Both valleys are very fertile and well cultivated thanks to the unparalleled use of stone terraces for growing cereals, fruit and especially vines on the steep slopes. A soothing landscape, rich in history and art like no other Langa, the Bormida Valley truly preserves the Langa's most ancient heart.
We leave Cortemilia by going up the river and its bends to the outpost of Torre Bormida, perched on a river spur, with the ruins of a mighty Castle nestled in the woods and a geography featuring rural houses and farmsteads which embellish the hazel groves. From here, you can quickly go up to Cravanzana (it. The Alta Langa of Belbo), or reach Gorzegno, boasting its Castle, the parish Church (the Baroque Del Carretto funeral chapel is remarkable), the ancient San Giovanni Church, before the tunnel, and the Renaissance San Martino Church, next to the castle, a real unexpected gem.
Here comes Camerana, which hides its best features in the isolated village of Villa, with its tall, Tower, the only vestige of the Incisa Castle dismantled in the 1930s, and within the many hilltop churches, one more panoramic than the other. Camerana, with the neighbouring village of Saliceto, is one of the gates to the Belbo Springs Reserve (it. Alta Langa of Belbo), and a paradise for those who enjoy walking along the ancient medieval paths (it takes two days to get to the sea). Actually, Saliceto itself, with its beautiful Renaissance Castle, is already a Ligurian village, at least in the chessboard-shape of its old town. Whereas for the church we go ... all the way down to Rome! Here, in fact, the right-hand man of Julius II, Cardinal Carlo Domenico Del Carretto, commissioned an extraordinary Bramantesque Church, one of the four in the whole of Piedmont (we will see the second one in Roccaverano it. Langa Astigiana from Roccaverano), whose façade is all decorated with esoteric symbols. Beyond the village, right on the border with Cengio, you go up to the 16th-century Sanctuary of the Madonna della Neve, an unexpected stone hamlet immersed in the woods, where, if you want to walk, a medieval sternìa (cobblestone road) will take you along the ancient mule track from Saliceto Alto to Santa Giulia and Carretto, past the Bric Baraccone.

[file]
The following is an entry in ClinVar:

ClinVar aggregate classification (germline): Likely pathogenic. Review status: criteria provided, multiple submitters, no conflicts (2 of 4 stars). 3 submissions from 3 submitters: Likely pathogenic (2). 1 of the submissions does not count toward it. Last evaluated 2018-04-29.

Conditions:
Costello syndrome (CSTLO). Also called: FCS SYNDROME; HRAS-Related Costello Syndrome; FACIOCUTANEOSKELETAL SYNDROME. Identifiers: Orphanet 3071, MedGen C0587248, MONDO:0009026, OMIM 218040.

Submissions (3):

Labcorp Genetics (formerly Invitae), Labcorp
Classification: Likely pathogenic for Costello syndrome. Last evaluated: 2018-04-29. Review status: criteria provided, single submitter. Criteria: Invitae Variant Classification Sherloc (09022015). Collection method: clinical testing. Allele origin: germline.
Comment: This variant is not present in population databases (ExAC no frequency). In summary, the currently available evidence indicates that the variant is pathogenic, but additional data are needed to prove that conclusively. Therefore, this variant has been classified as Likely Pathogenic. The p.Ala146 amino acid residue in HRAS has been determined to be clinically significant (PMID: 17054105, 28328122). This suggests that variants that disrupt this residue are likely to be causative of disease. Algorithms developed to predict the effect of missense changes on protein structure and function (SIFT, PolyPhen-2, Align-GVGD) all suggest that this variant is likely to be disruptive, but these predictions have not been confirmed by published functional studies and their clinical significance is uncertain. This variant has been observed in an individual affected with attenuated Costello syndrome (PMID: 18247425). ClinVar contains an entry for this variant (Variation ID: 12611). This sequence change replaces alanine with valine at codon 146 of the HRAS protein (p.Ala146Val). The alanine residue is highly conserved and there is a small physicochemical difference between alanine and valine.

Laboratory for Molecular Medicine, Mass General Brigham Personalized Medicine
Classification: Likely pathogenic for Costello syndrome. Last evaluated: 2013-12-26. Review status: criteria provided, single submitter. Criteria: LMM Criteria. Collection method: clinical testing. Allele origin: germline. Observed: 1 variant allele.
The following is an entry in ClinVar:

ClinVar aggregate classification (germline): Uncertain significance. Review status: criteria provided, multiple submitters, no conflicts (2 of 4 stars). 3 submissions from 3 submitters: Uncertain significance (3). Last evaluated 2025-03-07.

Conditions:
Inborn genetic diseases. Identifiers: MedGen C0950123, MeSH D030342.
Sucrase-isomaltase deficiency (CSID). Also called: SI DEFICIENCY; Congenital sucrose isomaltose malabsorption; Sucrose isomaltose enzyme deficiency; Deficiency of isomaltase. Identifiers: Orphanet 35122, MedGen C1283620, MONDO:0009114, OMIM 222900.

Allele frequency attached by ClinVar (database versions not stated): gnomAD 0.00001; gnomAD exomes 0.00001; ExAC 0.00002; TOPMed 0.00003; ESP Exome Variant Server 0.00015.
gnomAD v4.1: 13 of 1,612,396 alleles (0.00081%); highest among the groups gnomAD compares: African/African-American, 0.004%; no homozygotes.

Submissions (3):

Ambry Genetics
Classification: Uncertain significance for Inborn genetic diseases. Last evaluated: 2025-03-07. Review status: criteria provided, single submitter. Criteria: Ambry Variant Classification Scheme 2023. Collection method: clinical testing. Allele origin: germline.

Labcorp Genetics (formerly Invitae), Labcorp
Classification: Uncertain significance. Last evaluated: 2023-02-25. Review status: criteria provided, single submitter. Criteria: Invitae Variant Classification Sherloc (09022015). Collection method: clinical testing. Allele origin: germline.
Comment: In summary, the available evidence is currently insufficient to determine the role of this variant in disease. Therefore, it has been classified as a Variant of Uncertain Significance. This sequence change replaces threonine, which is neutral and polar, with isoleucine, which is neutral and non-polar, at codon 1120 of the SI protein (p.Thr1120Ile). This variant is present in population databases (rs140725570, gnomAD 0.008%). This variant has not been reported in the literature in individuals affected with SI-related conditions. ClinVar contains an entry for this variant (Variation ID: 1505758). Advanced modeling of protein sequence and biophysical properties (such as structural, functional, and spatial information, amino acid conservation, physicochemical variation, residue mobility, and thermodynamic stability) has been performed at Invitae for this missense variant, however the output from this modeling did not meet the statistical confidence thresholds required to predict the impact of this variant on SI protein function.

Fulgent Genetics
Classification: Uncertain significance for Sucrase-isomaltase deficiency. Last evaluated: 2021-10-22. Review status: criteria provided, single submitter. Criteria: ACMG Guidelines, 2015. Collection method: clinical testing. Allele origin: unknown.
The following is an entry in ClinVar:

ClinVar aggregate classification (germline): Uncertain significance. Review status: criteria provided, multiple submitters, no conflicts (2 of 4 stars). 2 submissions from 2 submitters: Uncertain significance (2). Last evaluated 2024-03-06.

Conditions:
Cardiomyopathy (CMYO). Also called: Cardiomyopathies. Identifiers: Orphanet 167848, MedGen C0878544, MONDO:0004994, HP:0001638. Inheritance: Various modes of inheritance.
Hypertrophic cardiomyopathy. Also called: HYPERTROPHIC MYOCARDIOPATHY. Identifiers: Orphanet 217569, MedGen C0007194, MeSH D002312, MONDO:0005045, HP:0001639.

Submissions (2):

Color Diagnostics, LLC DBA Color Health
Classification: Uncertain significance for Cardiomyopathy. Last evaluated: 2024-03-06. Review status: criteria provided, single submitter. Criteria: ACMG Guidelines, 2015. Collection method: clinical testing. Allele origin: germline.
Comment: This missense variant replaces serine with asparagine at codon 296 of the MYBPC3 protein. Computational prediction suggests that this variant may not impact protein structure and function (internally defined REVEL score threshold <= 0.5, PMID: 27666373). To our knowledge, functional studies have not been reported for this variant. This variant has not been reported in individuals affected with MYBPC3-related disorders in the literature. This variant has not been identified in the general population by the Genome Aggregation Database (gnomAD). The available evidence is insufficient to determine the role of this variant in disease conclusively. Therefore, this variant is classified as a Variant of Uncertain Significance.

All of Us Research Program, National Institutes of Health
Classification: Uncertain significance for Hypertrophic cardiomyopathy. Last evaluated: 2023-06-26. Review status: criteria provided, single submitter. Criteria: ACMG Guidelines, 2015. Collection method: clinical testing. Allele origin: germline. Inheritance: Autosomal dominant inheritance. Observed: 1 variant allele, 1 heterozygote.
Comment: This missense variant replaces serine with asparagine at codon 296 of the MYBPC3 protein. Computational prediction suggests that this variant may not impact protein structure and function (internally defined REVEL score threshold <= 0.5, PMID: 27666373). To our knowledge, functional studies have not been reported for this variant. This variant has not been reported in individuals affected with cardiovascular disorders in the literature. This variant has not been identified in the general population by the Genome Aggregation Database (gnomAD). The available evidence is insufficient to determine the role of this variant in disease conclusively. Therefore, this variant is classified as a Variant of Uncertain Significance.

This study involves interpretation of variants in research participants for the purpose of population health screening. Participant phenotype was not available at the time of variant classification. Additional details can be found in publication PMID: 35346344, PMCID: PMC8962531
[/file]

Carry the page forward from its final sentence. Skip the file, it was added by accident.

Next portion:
Our route now goes back towards Cortemilia, this time taking the path along the ridge. It is all downhill to Bricco della Colma (with the beautiful Beech Wood to be visited on foot) to perceive the surreal vision of Prunetto: an imposing, intact Castle overlooks a sheer cliff above the few houses. Nearby, the Santuario del Carmine preserves ancient forms, medieval frescoes and all the spirituality expressed by this timeless place.
It is time to descend towards the Uzzone Valley: the road is steep and narrow it goes down almost vertically to Pezzolo Valle Uzzone, the only village on the valley floor, very well kept, with the main street conveying the atmosphere of a fortified village. As you leave towards Castelletto it is worth mentioning the evocative San Rocco in Carpaneta, a curious little church overlooking the river and its rock. The route runs green and relaxing through a very pristine environment. The best features about Castelletto Uzzone are definitely the Cascina Crocetta, a place for education and cultural activities, next to San Luigi, near the Beech Woods, the imposing Palazzo Gaiero, still in Renaissance style although of later date, and the hamlet of Scaletta, the last village in the valley, hosting a mansion where a Pope once slept.